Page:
This Mother’s Day, just like last, I want to recognize a Mom in my life who inspires me to be a better Mom. There are so many ordinary women doing extraordinary things in ways that often go unacknowledged as mothers. We laud the accomplishments of women in the workplace, but, equally important are the sacrifices of the women who choose to stay home and raise the future members of our society with love and devotion. Against the grain. And, against the odds. Like Michelle.
Michelle’s Story. Part I of II: Michelle had dreamed of becoming a mother her entire life. It was all she ever wanted to do. It was her calling. And she was ready to answer her calling when she met and married Ryan while they were both still college students at the University of New Orleans. They had dated for just four months. Michelle was 21, Ryan 19. A few months into their marriage, Michelle started to feel fatigued. A stop in at the campus health clinic where she received a blood test resulted in an unexpected phone call from the doctor that same evening. He was sending her to see a Hematologist first thing in the morning. Her blood test showed that her hemoglobin was dangerously low, at a level where her organs could fail at any time. The next morning, she had her first bone marrow biopsy.
Michelle was diagnosed with Myelodysplastic Syndrome, or preleukemia, which meant she had no healthy blood cells. For the next two years, she underwent numerous blood and platelet transfusions, had her gall bladder removed and suffered endless infections because her body had become so weak. Time was running out for Michelle and her doctors knew it. Bone marrow transplants were still experimental at that time and none were being performed in the New Orleans area. Michelle was sent to Baylor University Hospital in Dallas to take part in an experimental bone marrow transplant program. The search was now on to find a donor.
After testing everyone in Michelle’s family, there were no matches. The odds today of being matched to a donor in the National Bone Marrow Registry are 1 in 20,000 to 1 in 100,000. But, incredibly, a match came up for Michelle at a time when even fewer people were registered. Unlike then, becoming registered today requires nothing more than a simple cheek swab. And, donating can be as easy as donating blood to collect the stem cells. (Join the Be the Match Registry and you could be the one to save a life.)
Michelle was moved into a facility in Dallas for treatment. At this same time, Ryan, an Engineering major who was now a senior at the University of New Orleans and top of his class, was recruited by the Army Corps of Engineers for an internship. That internship would provide the necessary insurance, working under federal employee guidelines to pay for the experimental treatment that could save Michelle’s life. Those guidelines don’t permit denial of coverage for pre-existing conditions. Without the internship, Michelle would be uninsurable and Ryan would lose his young bride to Cancer.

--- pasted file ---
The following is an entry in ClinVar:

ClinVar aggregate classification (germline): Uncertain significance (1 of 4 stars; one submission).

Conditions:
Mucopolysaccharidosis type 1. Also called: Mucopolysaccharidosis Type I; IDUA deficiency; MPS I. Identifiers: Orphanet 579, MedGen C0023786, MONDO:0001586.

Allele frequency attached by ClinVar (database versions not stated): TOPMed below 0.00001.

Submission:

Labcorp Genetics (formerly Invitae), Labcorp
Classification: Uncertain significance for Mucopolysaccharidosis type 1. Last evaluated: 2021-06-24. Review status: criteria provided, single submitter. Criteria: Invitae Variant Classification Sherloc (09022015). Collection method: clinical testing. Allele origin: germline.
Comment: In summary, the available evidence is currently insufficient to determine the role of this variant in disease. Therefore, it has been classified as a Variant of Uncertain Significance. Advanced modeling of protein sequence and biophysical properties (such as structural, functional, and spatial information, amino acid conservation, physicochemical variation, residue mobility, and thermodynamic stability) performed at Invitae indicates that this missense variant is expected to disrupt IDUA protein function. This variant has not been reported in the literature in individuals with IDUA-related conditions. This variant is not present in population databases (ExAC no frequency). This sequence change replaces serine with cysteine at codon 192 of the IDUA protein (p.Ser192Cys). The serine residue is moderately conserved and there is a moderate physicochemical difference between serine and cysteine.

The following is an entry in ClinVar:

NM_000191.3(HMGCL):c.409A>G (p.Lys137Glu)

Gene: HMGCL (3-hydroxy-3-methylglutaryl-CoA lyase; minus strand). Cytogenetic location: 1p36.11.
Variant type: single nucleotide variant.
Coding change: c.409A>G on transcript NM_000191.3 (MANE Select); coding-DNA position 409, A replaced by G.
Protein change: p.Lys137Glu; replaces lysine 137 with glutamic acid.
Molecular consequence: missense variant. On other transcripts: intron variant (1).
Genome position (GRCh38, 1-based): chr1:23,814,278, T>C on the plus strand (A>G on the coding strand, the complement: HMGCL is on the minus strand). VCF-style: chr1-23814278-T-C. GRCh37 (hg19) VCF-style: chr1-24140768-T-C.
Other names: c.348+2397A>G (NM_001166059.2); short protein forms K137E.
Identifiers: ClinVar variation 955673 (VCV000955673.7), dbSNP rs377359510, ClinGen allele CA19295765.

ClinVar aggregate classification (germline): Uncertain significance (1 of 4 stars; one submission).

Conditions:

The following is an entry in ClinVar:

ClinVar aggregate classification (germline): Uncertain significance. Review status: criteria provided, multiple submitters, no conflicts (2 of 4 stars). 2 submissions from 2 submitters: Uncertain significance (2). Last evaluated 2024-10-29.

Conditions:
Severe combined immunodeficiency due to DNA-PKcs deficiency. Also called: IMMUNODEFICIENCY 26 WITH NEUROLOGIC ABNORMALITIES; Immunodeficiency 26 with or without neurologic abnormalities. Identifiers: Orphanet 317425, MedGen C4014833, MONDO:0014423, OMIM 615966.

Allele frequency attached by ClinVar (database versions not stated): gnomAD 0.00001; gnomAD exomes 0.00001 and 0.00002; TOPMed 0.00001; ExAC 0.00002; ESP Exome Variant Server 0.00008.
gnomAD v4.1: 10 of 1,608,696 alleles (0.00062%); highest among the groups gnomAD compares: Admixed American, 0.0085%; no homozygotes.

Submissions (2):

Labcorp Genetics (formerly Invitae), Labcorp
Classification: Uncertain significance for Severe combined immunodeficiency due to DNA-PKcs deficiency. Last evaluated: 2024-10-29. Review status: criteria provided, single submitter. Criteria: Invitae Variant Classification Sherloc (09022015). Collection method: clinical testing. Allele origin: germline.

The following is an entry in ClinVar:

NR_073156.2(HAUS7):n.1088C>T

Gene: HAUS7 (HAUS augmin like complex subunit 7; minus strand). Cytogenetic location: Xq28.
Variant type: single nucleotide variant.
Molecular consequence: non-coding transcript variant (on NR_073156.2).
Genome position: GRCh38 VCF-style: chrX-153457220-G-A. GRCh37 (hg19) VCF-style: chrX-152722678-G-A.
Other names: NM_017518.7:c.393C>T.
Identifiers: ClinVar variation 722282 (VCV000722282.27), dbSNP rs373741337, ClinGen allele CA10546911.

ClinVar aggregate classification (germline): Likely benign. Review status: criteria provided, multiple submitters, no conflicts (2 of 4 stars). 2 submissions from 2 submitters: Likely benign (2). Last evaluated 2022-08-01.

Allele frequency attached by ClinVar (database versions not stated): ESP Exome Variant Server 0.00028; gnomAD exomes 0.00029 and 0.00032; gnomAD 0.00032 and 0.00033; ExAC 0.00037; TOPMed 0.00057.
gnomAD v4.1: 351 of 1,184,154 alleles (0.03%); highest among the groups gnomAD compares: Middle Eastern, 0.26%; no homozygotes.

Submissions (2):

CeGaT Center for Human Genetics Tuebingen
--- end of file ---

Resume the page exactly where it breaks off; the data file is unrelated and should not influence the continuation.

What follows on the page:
Ryan would now have to work 20 hours a week at his internship, carry a full course load in school and maintain his high G.P.A. to keep the internship and his scholarship. All the while his wife is about to undergo an untested and possibly life-saving transplant a state away. No sweat.
Treatment began with two days of chemotherapy and three days of full-body radiation before receiving her donor’s bone marrow. Michelle spent the next month fighting infections and on anti-rejection meds as her body tried to reject the donated marrow. She suffered from fevers, rashes, constant nausea and most painful, Mucositis which left her unable to swallow for ten days. But, in the end and against the odds, the transplant was a success!
While Ryan maintained his grueling work and class schedule, Michelle’s mother stayed with her at the hospital the entire 35 days. Their insurance paid for Michelle and her mother to be moved into an apartment for daily outpatient care for two months after that, and for Ryan to be able to fly out for visits two weekends a month. After three months, Ryan was finally able to bring Michelle home.
The fight didn’t end there. It would be a year and a half before Michelle would start to feel “normal” again. She would need constant care and supervision at home because of the risk of infection with her fragile immune system. The survival rate after transplant is 60% before the end of the first year. Michelle would have ten more bone marrow biopsies during the course of the next few years to confirm that the disease hadn’t returned. It never did.
Michelle was thankful to be alive. But, what of her dream? Would she ever become a mother? Next Sunday, read how Michelle and Ryan’s desire to become parents would not be impeded by two of the most tragic events in American history: 9/11 and Hurricane Katrina.